I don’t know all the details of the tradition, but it was something that everyone at camp knew about (or were quickly taught) and was a noticeable force in the social dynamics among the students. A few students were selected to play specific, partly-scripted roles for the duration of the three week session, including one student dubbed “Jesus” and another “Satan”, who are commonly referred to by these names. The roles sometimes come with distinct artifacts, like a staff made of duct tape or a jester’s hat, and the students assigned these roles carry their artifacts visibly and proudly throughout the session. Everyone at camp knows who has a role in the Last Supper, even if they don’t care or participate in the tradition directly. The tradition comes to a climax on the final day of camp, when the students gather around a long table and the designated members read prepared speeches and then pass their artifacts and roles onto the students who will be carrying on the tradition the following year. The ceremony is accompanied with a few light (and sometimes clever) religious allusions that are ritualistically repeated as part of the tradition. For instance, there is a rough analogue of communion as they all drink from shared jugs of punch and share their stories from camp, in line with the Last Supper theme. I imagine similar torch-passing traditions are quite common for yearly summer camps.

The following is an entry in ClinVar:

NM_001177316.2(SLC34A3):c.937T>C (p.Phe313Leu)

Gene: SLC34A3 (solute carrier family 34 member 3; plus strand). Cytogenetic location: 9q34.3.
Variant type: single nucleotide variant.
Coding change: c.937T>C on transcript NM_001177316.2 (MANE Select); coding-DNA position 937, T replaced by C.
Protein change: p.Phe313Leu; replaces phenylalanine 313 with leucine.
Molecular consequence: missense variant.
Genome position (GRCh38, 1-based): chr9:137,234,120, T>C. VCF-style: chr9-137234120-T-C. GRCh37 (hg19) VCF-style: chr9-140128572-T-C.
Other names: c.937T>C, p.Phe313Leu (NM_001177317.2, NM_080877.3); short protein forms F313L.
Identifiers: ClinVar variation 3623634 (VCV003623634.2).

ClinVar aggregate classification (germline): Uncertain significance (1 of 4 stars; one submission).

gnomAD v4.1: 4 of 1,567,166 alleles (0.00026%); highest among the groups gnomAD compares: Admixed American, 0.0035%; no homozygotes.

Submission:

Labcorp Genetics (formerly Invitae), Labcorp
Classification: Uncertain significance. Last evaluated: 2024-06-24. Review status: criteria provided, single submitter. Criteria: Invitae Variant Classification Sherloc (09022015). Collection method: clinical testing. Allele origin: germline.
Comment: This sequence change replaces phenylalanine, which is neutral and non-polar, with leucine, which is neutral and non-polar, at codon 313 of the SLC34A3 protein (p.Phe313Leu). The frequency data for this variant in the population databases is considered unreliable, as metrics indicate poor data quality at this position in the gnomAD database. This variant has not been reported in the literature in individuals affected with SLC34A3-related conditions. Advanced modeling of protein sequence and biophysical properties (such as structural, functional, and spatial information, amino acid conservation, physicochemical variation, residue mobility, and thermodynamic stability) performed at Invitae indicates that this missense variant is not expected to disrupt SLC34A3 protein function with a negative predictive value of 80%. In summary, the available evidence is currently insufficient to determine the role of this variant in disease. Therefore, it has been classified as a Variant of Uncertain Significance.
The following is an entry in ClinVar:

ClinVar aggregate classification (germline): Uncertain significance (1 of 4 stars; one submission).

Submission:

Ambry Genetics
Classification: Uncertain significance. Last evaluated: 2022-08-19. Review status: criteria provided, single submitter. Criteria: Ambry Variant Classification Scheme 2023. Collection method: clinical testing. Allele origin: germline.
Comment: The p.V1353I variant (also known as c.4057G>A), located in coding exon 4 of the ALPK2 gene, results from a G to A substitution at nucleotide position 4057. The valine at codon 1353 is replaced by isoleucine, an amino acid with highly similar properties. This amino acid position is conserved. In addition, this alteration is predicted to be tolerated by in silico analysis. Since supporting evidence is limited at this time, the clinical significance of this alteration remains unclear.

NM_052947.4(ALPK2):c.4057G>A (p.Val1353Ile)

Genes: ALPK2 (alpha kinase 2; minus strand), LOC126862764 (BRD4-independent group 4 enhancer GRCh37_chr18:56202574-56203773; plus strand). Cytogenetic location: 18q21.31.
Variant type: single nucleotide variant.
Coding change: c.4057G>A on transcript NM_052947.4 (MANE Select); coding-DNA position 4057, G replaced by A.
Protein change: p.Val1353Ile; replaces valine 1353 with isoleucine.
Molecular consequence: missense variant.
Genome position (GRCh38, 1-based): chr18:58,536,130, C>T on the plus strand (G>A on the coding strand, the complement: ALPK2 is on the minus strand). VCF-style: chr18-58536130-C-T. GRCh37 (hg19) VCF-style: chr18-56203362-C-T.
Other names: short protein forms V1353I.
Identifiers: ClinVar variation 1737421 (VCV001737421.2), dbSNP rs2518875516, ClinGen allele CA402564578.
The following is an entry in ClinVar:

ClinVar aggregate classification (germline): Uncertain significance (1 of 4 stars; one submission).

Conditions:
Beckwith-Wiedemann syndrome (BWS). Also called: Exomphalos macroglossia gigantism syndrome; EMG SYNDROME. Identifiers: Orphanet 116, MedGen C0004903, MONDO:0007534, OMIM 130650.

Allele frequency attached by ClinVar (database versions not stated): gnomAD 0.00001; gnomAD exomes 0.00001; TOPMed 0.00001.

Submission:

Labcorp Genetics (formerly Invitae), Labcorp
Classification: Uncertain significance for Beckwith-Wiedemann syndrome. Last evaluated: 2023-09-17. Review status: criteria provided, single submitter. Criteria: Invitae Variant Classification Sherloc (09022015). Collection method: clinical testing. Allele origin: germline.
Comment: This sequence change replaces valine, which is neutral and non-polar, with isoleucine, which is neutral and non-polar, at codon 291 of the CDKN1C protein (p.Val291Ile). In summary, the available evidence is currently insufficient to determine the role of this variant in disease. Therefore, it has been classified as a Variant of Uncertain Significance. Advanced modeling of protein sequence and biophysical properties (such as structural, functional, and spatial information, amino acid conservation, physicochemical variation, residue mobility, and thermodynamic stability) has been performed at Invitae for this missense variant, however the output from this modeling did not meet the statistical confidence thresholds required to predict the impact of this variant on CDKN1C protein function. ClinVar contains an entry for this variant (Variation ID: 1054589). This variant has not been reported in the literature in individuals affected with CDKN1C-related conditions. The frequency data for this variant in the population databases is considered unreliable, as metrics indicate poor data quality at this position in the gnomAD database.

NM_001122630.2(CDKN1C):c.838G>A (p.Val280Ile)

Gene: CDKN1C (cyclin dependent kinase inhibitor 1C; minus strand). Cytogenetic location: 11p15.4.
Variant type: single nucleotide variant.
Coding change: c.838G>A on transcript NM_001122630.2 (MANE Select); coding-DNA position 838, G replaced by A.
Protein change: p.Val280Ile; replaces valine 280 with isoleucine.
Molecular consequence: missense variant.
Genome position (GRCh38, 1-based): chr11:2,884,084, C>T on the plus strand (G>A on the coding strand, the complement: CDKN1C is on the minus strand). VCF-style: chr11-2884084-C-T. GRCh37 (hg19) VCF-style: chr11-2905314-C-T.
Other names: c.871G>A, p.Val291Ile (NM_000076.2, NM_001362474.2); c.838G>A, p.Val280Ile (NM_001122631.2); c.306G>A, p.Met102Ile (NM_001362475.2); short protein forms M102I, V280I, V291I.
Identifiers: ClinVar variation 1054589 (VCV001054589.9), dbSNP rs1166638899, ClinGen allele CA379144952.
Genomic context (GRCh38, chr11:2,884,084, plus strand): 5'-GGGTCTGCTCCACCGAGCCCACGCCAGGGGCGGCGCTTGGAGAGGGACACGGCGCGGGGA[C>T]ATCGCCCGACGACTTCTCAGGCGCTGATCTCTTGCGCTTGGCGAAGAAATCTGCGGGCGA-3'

Below is video (that I didn’t take) from the last Last Supper in 2011. I’ve taught many of the students in this video.
You don’t have to watch the whole video to follow the post. I’m just referencing it to demonstrate that this isn’t some grotesque Kubrickian ritual, but is more or less kids being innocuous kids. There is some overtly sexual innuendo that might make people uncomfortable, but the offensive religious content is rather low. This is just a clip of the ritual though, and doesn’t quite demonstrate the depth of the tradition how it develops over the course of a session, or what it means to the overall dynamics of the camp. The student-built Real CTY wiki gives some more detail, including links to the specific duties and functions of each member of the Pentinity and the history of the tradition. They’ve put a lot of effort into cultivating these traditions, both at camp and during the year. I’ve known siblings passing on duties in the ceremony to younger siblings coming up through the program, for instance. It’s probably worth mentioning here that the tradition is largely maintained by a somewhat clique group known as the Alcovians, who are basically the popular kids at camp. There’s all kinds of social teen dynamics involved in who gets selected for the roles, and the teen drama of it all probably makes just as many people uncomfortable as the religious symbolism.